• Service learning is part of student culture


Thoms and Erylmaz (2018) describe the implementation of an applied computer science class, using the ELGG platform.

“A pedagogical approach grounded in active learning and one that aims to provide students with meaningful learning experiences is service-learning. As explored in [3], service- learning is a high-impact educational practice that provides students direct experiences with discipline specific concepts and with ongoing efforts to analyze and solve problems within the broader community. Pedagogically, service-learning begins with the assumption that experience is the foundation for learning and considers community service as an experiential basis for such learning (Morton and Troppe, 1996)” (Thoms and Erylmaz, 2018:497)

“While often above and beyond the demands of traditional classes, students are challenged with real-world problems and needs and are required to collaborate with classmates and partner organizations. These partnerships often result in rich relationships with community organizations. In reflective essays at the end of the semester, students indicated a strong bond with partners. [..] From the perspective of the computing field, interdisciplinary, service-learning courses present students with a perspective to organizational problem solving that they would rarely, if ever, experience in other courses. More so, many students did not realize the scope of the computing field and how it requires thinking and strategies from numerous disciplines to help solve real-world organizational problems.” (Thoms and Erylmaz, 2018:502)


Any kind of open and flexible platform could be used, e.g. a wiki, a social platform like ELGG, or a social project management system.

The exist specialized software, that seem to offer tailored management functionality such as:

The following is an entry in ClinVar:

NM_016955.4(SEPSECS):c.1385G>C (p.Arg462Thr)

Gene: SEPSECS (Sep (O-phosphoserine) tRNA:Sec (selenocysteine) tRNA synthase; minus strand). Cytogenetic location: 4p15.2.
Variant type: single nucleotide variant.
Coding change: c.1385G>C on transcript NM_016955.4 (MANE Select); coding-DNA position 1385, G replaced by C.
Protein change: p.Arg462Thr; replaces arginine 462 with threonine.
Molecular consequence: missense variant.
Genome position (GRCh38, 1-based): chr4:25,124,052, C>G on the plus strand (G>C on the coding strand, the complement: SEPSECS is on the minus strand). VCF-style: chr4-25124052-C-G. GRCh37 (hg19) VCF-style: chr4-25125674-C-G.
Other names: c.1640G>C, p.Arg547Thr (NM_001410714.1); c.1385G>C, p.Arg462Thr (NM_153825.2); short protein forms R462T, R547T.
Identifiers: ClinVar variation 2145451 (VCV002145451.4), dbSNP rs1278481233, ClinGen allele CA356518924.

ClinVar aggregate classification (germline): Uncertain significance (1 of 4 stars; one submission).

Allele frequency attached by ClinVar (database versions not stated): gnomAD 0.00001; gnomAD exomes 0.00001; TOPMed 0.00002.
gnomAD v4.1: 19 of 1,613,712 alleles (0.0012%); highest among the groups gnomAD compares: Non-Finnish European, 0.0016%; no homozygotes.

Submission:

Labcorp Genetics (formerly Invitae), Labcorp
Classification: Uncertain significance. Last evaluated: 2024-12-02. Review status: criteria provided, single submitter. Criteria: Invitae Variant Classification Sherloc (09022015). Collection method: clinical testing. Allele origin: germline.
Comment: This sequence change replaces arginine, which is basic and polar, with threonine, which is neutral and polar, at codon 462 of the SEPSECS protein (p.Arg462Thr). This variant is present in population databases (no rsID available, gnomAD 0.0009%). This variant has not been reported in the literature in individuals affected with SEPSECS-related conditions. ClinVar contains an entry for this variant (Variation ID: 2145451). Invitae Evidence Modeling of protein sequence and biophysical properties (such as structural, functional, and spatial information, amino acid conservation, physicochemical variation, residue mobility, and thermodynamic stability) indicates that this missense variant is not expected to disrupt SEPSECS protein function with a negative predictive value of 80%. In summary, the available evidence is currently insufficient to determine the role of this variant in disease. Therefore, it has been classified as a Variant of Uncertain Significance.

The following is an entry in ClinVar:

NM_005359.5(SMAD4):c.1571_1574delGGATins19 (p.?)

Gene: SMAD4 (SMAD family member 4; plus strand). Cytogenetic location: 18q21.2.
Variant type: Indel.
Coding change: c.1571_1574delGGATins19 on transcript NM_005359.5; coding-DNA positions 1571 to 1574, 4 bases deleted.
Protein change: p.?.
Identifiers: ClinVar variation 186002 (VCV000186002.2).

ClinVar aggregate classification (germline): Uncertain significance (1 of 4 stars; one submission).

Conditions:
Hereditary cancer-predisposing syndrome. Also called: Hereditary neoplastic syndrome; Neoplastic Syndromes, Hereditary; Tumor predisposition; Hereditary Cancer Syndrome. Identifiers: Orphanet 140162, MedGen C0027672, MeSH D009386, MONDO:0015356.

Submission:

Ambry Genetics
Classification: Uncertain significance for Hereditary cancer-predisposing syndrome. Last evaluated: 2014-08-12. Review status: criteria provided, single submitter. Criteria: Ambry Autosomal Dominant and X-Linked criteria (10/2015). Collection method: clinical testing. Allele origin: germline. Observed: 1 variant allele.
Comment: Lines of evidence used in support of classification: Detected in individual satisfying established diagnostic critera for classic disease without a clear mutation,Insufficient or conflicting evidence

• Manage students that volonteer, sign up, assign jobs
  • Manage community partner applications
  • Attendance and hours tracking and reporting
  • Project and tasks tracking
  • Plugin / interaction with LMSs

List of software (randomly picked, not evaluated so far):

  • Campus connect, Quote: “A web-based, mobile-friendly solution that will enable your campus to pair students, faculty, and staff with meaningful, local service opportunities that can be bundled with a service learning module to administer students.” (Retr. April 2019).
  • GivePulse, Quote: “Professors, teachers, educators, staff and centers work with us to streamline the logistics of managing community partnerships and tracking of engagement for students in service learning courses” (Retr. April 2019).
  • Onvolounteers, “OnVolunteers Student Service is specifically for High Schools and Colleges to automate Community service programs” (Retr. April 2019).




  • Michigan Journal of Community Service Learning. Quote: MJCSL is an open-access journal focusing on research, theory, pedagogy, and other matters related to academic service-learning, campus-community partnerships, and engaged/public scholarship in higher education.


Cited with footnotes

  1. Robert, G. Bringle; Julie A. Hatcher (March–April 1996). "Implementing Service Learning in Higher Education", Journal of Higher Education. 67 (2). Archived from the original (PDF) on 2012-01-18:


  • Boss, Judith: 1994, 'The Effect of Community Service Work on the Moral Development of College Ethics Students', Journal of Moral Education 23(2), 183-197.
  • Cohen, Jeremy and Dennis Kinsey: 1994, ‘“Doing Good” and Scholarship: A Service Learning Study’, Journalism Educator 48(4), 4–14.
  • Eyler, J. & Giles, D.E. (1999). Where’s the learning inservice-learning?San Francisco: Jossey-Bass.
  • Knapp, Timothy D.; Bradley J. Fisher (2010). "The Effectiveness of Service-Learning: It's not always what you think". Journal of Experiential Education. 33 (3): 208–224. doi:10.5193/JEE33.3.208.
  • Kuh, GD. (2008). High-impact educational practices: What they are, who has access to them, and why they matter. Washington, DC: Association of American Colleges and Universities.
  • Markus, Gregory, Jeffrey P. E Howard, and David C. King: '1993, 'Integrating Community Service and Classroom Instruction Enhances Learning: Results from an Experiment', Educational Evaluation and Policy Analysis 15(4), 410-419.
  • Morton, K., Troppe, M. (1996). “From the Margin to the mainstream: Campus compact's project on integrating service with academic study,” Journal of Business Ethics, 15(1).
  • Stanton, T.K., Giles, D.E., & Cruz, N.I. (1999). Service-learning : A movement’s pioneers reflect on its origins,practice,and future. San Francisco, CA: Jossey-Bass.
  • Thoms, B., Eryilmaz, E. (2014). “How Media Choice Affects Learner Interactions in Distance Learning Classes,” Computers & Education, v75.
  • Vernon, Andrea; Ward, Kelly (1999). "Campus and Community Partnerships: Assessing Impacts and Strengthening Connections". Michigan Journal of Community Service Learning. 6 (1).
  • Westheimer, J., & Kahne, J. (2003). Political choices andeducational goals. Campus Compact Reader: Service-learning and civic educatio. Winter 2003.